Summary

Monitoring and managing High Performance Computing (HPC) systems and environments generate an ever growing amount of data. Making sense of this data and generating a platform where the data can be visualized for system administrators and management to proactively identify system failures or understand the state of the system requires the platform to be as efficient and scalable as the underlying database tools used to store and analyze the data. In this paper we will show how we leverage Accumulo, d4m, and Unity to generate a 3-D visualization platform to monitor and manage the Lincoln Laboratory Supercomputer systems and how we have had to retool our approach to scale with our systems.
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Summary

Monitoring and managing High Performance Computing (HPC) systems and environments generate an ever growing amount of data. Making sense of this data and generating a platform where the data can be visualized for system administrators and management to proactively identify system failures or understand the state of the system requires...

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Survey and benchmarking of machine learning accelerators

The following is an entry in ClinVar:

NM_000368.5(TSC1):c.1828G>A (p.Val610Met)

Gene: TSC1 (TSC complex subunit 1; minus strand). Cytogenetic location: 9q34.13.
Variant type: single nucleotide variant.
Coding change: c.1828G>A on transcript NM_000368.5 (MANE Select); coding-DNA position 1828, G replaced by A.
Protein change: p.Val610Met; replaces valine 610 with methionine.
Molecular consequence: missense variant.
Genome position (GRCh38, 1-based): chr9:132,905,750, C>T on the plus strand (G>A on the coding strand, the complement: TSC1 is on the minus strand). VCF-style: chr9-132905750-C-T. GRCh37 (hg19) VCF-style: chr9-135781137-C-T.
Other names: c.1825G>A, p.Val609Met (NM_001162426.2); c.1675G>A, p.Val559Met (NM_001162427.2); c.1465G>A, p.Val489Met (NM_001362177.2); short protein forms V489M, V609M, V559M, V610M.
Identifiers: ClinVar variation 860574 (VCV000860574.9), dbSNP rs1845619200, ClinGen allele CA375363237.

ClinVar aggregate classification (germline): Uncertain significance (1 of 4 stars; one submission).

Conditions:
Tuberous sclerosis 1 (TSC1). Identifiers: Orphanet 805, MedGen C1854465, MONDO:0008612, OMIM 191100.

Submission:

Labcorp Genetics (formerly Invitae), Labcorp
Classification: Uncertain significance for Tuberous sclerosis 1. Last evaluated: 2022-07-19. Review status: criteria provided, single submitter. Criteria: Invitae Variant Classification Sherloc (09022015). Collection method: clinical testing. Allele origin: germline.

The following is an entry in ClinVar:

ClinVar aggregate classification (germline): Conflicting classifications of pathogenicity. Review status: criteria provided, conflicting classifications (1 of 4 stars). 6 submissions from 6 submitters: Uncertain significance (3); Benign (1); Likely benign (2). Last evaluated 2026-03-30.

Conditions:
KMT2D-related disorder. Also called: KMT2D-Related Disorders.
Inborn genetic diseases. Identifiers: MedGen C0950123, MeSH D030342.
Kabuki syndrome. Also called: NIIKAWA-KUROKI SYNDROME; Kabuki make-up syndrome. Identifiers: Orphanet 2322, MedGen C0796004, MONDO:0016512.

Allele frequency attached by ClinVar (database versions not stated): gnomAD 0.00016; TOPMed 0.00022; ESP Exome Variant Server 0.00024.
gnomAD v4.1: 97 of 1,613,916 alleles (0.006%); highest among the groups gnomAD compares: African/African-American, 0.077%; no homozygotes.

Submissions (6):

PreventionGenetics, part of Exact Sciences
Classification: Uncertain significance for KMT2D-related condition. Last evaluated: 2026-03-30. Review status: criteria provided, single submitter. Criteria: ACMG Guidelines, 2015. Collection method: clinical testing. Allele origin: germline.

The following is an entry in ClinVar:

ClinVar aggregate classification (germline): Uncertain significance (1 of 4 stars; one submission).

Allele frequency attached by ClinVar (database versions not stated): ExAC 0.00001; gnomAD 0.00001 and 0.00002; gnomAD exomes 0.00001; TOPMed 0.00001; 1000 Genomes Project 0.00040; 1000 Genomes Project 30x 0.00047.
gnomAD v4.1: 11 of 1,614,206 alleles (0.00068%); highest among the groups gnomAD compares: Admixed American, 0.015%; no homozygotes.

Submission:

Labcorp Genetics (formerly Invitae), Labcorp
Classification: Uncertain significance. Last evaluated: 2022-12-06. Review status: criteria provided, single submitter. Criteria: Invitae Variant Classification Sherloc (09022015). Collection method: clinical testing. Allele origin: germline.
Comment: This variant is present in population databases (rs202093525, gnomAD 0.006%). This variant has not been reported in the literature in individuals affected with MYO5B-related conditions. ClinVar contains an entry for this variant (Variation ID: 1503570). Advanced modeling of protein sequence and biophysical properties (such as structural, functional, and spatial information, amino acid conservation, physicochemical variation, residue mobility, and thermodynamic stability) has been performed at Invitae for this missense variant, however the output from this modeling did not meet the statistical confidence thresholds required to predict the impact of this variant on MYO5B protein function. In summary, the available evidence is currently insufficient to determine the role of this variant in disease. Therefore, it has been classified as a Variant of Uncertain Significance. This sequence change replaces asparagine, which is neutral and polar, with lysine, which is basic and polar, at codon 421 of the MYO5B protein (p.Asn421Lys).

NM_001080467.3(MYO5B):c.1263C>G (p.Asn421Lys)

Published in:
IEEE High Performance Extreme Computing Conf., HPEC, 24-26 September 2019.

Summary

Advances in multicore processors and accelerators have opened the flood gates to greater exploration and application of machine learning techniques to a variety of applications. These advances, along with breakdowns of several trends including Moore's Law, have prompted an explosion of processors and accelerators that promise even greater computational and machine learning capabilities. These processors and accelerators are coming in many forms, from CPUs and GPUs to ASICs, FPGAs, and dataflow accelerators. This paper surveys the current state of these processors and accelerators that have been publicly announced with performance and power consumption numbers. The performance and power values are plotted on a scatter graph and a number of dimensions and observations from the trends on this plot are discussed and analyzed. For instance, there are interesting trends in the plot regarding power consumption, numerical precision, and inference versus training. We then select and benchmark two commercially-available low size, weight, and power (SWaP) accelerators as these processors are the most interesting for embedded and mobile machine learning inference applications that are most applicable to the DoD and other SWaP constrained users. We determine how they actually perform with real-world images and neural network models, compare those results to the reported performance and power consumption values and evaluate them against an Intel CPU that is used in some embedded applications.